Be on the lookout for situations like this.  They’re truly a gift and not as common as we’d like.  Be ready.  Know your camera’s capabilities and limitations. Think through your settings and double-check your results.  Make sure you take advantage of these opportunities – when the universe sets you up and the animals cooperate.

Thanks for stopping by and reading my blog.  Now – go make some photos!

©2014, Ed Rosack. All rights reserved.

Two Merritt Island Moments

I got up early Thursday morning and checked the weather.  The maps (both Radar and IR clouds) were clear. This isn’t a strong sign for a good sunrise, but I was itching to photograph something and I was already packed, so I went on over to MINWR to check activity there. My first stop was East Gator Creek Road – one of my favorite sunrise locations.  The sky was mostly clear about 45 minutes before dawn and with plenty of stars out, it was beautiful.

The stars above
The stars above: Gator Creek Road in the Merritt Island National Wildlife Refuge, before dawn.

The bugs were bad and it was hot and humid too but I stayed for over an hour and enjoyed watching the sky change over time.  I only saw two other people:  Someone in a pickup truck looking for a spot to fish and a jogger.  Neither slowed down – I hope they appreciated the sky too.  In spite of the earlier weather map, clouds developed on the horizon and with no wind, the reflections were lovely.

Clouds and reflections at dawn
Clouds and reflections at dawn: Along on Gator Creek Road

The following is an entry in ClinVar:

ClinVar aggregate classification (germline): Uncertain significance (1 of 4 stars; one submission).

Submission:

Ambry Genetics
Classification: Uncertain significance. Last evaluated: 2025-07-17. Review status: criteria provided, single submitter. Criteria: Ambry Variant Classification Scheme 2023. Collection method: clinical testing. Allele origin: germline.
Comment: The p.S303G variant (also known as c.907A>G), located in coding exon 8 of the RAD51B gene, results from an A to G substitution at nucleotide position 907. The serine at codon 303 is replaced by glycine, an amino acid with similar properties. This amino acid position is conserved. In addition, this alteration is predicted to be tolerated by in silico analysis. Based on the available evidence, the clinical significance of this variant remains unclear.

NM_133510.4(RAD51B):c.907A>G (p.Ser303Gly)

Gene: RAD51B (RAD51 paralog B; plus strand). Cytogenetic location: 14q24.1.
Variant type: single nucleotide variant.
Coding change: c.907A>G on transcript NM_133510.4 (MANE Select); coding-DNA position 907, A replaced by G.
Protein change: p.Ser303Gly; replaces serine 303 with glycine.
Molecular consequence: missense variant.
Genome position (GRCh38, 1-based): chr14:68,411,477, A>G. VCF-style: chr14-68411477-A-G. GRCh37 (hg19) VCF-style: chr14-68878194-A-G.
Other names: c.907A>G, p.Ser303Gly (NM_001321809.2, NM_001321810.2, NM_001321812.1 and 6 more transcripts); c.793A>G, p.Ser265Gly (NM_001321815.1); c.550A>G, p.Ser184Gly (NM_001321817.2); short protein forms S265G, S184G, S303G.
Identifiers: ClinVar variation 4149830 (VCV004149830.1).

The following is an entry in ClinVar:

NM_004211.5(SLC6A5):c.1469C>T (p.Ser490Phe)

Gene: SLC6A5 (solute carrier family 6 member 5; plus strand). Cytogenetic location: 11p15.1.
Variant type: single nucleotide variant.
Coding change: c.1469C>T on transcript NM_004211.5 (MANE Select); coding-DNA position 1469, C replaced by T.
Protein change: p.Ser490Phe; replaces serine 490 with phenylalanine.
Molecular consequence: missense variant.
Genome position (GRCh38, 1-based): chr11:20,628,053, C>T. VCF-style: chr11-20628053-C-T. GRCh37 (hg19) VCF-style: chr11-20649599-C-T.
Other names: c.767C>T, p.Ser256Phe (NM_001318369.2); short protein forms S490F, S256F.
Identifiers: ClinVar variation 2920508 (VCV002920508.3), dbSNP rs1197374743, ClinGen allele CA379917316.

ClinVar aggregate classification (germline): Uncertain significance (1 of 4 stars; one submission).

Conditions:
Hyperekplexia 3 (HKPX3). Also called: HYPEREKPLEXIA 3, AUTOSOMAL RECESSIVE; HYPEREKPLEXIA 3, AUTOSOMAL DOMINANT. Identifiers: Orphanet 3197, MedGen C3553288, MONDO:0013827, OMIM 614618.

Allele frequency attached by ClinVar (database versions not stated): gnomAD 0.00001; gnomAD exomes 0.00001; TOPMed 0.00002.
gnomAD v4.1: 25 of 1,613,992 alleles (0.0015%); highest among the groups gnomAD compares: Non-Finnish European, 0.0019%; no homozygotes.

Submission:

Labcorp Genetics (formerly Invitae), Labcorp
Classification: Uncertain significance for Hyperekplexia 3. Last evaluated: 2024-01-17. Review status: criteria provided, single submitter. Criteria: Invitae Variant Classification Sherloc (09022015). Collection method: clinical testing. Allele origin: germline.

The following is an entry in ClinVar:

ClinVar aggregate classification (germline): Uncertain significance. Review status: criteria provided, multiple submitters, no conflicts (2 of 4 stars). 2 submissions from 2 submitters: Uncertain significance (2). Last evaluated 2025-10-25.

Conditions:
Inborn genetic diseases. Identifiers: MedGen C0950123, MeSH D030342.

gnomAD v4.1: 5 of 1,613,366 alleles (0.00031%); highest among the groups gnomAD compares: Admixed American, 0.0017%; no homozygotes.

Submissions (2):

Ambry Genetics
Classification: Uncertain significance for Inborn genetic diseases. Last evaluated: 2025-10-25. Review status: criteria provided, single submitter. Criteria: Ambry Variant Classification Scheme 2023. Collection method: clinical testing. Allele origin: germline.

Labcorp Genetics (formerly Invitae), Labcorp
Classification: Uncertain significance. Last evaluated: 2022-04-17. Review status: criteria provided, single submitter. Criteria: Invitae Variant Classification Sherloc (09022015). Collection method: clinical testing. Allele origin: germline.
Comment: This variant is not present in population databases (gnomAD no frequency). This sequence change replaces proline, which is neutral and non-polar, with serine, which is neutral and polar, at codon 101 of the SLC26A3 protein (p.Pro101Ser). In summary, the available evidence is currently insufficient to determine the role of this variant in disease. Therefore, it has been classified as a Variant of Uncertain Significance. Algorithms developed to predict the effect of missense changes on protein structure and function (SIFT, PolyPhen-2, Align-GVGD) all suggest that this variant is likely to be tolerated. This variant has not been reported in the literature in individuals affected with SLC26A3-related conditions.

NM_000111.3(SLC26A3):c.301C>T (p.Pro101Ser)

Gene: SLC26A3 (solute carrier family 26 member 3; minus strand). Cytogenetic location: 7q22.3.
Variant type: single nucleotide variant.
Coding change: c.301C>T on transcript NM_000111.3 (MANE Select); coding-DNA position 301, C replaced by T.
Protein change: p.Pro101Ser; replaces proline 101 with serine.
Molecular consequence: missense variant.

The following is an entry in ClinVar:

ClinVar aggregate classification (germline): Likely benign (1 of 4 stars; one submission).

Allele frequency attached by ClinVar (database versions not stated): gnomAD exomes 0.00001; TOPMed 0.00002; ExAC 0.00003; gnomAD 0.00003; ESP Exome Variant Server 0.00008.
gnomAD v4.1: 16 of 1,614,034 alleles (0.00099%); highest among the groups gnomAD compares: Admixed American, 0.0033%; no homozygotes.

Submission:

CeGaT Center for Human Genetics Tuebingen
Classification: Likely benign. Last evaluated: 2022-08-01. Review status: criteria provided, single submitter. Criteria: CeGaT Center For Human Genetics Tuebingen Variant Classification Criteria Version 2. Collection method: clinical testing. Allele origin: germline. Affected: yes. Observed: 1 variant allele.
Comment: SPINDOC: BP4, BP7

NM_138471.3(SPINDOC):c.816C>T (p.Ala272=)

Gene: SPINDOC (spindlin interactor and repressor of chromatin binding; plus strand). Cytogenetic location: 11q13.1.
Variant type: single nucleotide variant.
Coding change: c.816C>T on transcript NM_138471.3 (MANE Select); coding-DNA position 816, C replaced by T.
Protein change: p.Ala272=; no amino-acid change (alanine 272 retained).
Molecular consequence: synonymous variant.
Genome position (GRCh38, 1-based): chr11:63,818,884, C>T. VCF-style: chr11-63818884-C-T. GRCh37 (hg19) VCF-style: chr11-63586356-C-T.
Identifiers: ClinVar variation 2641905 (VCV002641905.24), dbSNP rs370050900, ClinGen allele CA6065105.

After Gator Creek, I headed to Blackpoint Wildlife Drive but found it closed due to heavy rain.  I didn’t think to check this web page listing closures before I went.

Since I couldn’t explore Blackpoint, I stopped briefly at Bio Lab Road, Scrub Ridge Trail, and Haulover canal.  The Haulover canal bridge was still closed, although it was supposed to re-open on 9/13.  I watched two Manatees near the Bairs Cove Boat Ramp for a few minutes.  They seem to like this place – I think I’ve seen them every time I’ve been by.

eBird has a handy new Hotspot Explorer site that shows birding hotspots all over the world.  It lists species seen and how many were reported at each spot by month.  Here’s the specific page for MINWR. September is normally the slowest month and I didn’t see anything to contradict this when I was there.  Activity should ramp up beginning in October.

So … a pleasant trip.  I came back with two captured moments.  I wouldn’t have seen them if I hadn’t gone, and I couldn’t have shared them either.

Thanks for stopping by and reading my blog. Now – go make some photos!  And share them!

©2013, Ed Rosack.  All rights reserved